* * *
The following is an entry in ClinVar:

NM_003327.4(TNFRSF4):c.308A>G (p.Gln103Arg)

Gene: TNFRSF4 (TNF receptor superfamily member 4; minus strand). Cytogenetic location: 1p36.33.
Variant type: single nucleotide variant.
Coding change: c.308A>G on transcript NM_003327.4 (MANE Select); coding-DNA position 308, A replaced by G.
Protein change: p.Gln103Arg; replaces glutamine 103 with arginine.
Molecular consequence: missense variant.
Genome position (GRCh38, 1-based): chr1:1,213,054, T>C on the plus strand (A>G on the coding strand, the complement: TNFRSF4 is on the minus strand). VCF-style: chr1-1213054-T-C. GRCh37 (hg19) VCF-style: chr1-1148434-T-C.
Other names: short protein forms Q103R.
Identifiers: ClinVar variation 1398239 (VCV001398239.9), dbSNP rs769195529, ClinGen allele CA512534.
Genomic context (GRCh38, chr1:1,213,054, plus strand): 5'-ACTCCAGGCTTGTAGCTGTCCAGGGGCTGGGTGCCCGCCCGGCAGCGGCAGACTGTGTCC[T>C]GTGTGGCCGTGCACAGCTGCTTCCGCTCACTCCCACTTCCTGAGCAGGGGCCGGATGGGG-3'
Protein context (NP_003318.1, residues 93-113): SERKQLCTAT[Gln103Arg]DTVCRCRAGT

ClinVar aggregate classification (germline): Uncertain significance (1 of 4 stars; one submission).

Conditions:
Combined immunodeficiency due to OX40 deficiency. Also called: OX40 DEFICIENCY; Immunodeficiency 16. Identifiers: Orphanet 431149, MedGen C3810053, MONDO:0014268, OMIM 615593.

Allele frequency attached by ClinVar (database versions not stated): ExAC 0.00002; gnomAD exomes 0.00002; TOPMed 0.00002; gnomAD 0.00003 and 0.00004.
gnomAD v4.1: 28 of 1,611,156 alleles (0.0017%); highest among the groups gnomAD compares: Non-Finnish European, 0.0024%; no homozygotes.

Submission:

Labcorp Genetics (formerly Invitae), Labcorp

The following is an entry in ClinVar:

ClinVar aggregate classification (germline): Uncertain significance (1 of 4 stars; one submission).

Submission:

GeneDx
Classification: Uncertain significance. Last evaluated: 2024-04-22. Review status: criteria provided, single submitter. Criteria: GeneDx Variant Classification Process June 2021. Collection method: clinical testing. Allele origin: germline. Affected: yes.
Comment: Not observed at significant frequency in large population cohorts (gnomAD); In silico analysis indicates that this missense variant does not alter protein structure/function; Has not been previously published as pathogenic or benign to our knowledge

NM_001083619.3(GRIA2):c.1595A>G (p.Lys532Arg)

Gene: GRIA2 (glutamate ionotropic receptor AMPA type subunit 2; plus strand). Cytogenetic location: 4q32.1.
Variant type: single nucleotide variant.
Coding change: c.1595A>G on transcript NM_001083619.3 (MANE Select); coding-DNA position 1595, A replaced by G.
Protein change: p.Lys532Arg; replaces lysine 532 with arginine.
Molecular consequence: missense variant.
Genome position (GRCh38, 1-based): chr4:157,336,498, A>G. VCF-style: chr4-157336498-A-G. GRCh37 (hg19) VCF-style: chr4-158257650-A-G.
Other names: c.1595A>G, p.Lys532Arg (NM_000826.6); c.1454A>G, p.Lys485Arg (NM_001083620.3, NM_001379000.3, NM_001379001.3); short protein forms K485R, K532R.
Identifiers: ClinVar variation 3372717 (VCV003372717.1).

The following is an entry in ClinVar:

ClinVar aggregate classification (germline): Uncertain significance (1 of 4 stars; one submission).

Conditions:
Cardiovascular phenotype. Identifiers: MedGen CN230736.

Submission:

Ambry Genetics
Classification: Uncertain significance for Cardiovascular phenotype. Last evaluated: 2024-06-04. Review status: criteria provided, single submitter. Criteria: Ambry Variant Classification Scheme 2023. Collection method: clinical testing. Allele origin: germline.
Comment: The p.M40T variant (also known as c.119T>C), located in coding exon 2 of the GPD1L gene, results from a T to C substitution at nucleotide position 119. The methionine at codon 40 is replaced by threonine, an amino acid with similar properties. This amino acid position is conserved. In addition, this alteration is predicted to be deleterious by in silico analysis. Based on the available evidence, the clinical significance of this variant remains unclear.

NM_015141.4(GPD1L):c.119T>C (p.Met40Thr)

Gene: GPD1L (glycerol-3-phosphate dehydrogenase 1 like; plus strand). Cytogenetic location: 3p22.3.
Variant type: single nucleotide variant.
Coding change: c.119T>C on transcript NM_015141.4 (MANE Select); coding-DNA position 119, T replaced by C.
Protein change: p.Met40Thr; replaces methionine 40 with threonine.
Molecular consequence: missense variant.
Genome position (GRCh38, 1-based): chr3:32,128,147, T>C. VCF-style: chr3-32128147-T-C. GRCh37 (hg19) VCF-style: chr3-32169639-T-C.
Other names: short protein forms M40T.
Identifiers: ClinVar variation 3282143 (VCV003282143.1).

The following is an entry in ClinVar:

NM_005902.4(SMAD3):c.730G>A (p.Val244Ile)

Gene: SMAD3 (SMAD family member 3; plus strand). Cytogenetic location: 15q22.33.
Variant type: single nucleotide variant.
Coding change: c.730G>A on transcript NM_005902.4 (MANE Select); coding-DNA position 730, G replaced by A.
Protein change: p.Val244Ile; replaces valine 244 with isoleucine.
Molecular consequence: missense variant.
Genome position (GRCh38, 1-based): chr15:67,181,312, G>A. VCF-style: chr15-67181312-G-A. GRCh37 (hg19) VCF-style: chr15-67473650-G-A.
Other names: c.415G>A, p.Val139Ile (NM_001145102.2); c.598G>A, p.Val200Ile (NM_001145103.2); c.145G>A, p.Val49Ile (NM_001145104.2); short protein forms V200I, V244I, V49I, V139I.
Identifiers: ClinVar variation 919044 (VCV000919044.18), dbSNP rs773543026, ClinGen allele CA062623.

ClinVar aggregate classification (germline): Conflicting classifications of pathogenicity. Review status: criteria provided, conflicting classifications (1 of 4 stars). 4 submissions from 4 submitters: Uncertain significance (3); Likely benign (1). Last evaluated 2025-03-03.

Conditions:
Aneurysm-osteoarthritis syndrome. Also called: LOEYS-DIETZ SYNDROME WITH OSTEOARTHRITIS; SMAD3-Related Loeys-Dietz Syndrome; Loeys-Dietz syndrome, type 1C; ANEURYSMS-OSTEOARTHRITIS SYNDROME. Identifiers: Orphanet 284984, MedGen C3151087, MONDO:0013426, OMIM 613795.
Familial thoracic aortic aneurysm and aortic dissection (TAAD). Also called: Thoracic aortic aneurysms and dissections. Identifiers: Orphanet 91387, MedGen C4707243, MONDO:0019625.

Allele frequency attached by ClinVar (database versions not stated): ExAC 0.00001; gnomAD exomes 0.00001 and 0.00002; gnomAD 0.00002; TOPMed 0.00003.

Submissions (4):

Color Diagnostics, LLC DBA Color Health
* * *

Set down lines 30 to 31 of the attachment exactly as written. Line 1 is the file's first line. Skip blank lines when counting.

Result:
Protein change: p.Lys532Arg; replaces lysine 532 with arginine.
Molecular consequence: missense variant.